My housekeeper hurt her knee several weeks ago and had to stop working for a while. She said she’d be off for two weeks, but her recovery took much longer than anticipated and she ended up not being able to clean for a few months. Rather than try to find someone as good as her, I decided to do it myself.

I had actually forgotten how good it feels scrub a floor. Or to wash a mirror clean of a 3 year old’s fingerprints. Or to smell the lemon verbena bathroom cleaner when I wiped down the tubs.

But I think what bothered me the most was the erroneous conjunction I had insisted on believing. You can be successful OR you can clean your house. Somewhere, in some corner of my brain, was this conflicting dichotomy.

Perhaps you know exactly what I mean. These ideas are everywhere, these conjunctions that tell us that we have to choose between being one thing or the other. That to accept our whole selves, with all of their odd quirks, wouldn’t be right.  

This reminds me of a conversation I had with a new friend shortly after I moved to Portland, Oregon. I can’t quite figure you out, she said to me, after we had hiked a long trail in the Mount Hood National Forest. I mean, you’re such a hippie environmentalist but you love designer handbags! As if crunchy granola women couldn’t possibly have a weakness for Kate Spade.

If you look around you, you’ll see these messages everywhere, these conjunctions that tell us that we have to choose the boxes we fit into. You can be a feminist OR you can take your husband’s last name, but not both. You can be a responsible mom OR you can travel internationally. You can be an intelligent and respected college professor OR you can read trashy celebrity gossip magazines.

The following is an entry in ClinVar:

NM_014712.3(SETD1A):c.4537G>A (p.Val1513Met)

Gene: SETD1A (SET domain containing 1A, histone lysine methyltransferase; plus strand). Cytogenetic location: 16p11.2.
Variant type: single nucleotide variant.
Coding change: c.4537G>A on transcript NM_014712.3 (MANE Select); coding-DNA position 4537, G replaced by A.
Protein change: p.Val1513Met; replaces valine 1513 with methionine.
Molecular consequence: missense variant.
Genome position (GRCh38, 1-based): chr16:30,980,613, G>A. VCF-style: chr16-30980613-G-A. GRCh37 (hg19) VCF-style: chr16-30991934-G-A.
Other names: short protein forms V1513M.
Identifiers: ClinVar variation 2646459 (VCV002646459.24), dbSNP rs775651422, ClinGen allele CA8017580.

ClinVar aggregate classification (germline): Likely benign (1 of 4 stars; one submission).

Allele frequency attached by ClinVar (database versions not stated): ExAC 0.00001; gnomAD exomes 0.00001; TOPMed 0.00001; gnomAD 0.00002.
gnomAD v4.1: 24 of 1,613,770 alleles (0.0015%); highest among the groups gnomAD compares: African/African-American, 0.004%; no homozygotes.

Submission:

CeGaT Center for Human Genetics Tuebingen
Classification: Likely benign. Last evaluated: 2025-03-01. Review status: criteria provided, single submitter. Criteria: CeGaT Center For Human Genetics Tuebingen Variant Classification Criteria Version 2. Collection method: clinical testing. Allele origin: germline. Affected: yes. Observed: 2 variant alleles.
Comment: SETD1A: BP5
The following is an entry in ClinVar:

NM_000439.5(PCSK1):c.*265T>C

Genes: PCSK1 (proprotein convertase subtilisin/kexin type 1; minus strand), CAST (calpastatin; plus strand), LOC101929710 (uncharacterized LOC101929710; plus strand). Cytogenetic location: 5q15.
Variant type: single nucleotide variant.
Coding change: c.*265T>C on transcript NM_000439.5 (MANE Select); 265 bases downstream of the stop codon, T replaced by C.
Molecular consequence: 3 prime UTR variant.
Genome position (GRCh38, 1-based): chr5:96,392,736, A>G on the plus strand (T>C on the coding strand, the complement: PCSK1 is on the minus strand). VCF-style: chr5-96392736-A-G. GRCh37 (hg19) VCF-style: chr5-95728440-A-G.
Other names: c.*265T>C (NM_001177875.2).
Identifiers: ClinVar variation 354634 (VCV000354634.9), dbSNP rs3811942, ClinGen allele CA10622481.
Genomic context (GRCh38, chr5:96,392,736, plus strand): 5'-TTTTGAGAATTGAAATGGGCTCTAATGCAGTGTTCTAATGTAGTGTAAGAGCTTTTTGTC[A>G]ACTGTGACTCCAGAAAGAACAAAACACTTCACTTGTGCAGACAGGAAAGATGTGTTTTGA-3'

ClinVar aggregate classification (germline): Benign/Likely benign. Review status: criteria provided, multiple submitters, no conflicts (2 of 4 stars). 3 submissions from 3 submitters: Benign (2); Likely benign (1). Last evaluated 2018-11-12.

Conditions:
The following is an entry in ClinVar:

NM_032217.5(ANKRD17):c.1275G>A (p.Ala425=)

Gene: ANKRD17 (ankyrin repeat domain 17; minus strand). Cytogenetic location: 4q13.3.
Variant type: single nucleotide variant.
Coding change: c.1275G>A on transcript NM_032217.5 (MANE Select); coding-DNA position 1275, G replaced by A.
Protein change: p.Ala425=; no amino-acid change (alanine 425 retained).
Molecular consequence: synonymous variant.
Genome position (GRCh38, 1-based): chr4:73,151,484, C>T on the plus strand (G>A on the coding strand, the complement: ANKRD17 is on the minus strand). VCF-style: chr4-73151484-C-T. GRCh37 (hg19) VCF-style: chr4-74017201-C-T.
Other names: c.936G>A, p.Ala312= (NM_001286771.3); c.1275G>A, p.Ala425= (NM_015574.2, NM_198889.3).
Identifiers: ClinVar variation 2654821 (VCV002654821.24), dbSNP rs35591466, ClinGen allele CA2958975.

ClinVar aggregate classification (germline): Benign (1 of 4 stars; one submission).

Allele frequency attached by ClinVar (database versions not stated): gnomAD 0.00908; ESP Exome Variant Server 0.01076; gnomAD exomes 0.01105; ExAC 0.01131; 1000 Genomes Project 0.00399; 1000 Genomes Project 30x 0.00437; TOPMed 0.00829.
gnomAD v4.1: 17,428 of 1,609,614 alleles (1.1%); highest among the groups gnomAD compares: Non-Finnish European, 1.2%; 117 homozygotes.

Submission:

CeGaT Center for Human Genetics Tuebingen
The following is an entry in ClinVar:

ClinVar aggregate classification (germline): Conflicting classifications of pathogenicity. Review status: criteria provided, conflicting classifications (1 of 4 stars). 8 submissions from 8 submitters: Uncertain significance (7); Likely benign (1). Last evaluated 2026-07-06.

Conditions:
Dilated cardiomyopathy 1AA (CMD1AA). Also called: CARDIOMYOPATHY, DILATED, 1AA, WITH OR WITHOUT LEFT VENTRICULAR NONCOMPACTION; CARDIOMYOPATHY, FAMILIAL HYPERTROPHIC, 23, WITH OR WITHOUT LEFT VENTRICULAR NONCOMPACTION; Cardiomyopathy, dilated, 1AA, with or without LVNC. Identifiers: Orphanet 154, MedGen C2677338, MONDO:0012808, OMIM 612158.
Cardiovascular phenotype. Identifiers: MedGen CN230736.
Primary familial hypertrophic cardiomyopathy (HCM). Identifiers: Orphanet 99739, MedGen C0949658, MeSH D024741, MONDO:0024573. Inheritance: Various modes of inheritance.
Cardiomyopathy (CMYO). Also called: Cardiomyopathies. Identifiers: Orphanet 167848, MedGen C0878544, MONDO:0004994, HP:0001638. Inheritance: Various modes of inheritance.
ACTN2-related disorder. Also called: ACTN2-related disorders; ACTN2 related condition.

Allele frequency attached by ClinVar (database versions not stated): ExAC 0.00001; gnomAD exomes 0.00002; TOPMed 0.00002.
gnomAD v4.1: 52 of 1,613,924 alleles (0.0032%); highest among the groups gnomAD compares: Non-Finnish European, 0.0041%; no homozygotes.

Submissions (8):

But really, aren’t we all a little more complex than that? Aren’t we all a little bigger than that?

I think it’s time we change our conjunctions. Forget the “OR” and embrace the “AND.” Own all the parts of yourself, even if they don’t always seem to come together into one neat, unified whole.

Maybe you’re a personal trainer who loves chocolate and ice cream. Maybe you’re a minister who has a hard time forgiving people. Maybe you’re an anti-poverty activist with a shoe obsession.  All of those things actually make up who you really are.

I’m not sure why so many of us keep insisting that others be either black or white when we know our own selves are quite gray. Maybe it’s time for us all to accept that very few people fit fully into just one category. If we accept this, then perhaps we may, in turn, accept our whole selves.

The truth is that this is life, lines get blurred all of the time and things get messy. (For the latter, may I recommend Method’s Pink Grapefruit cleaner?)

“OR” is so limiting. But “AND”? AND is expansive and honest and real. AND understands how a million internal conflicts, contradictions, good intentions and abundant flaws can exist together. In short, AND is what it means to be human.

AND is going to be my new conjunction.

If you’ll excuse me, I have some very important professional tasks to attend to and I have a bathroom that needs to be cleaned.

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Posted in: Love 101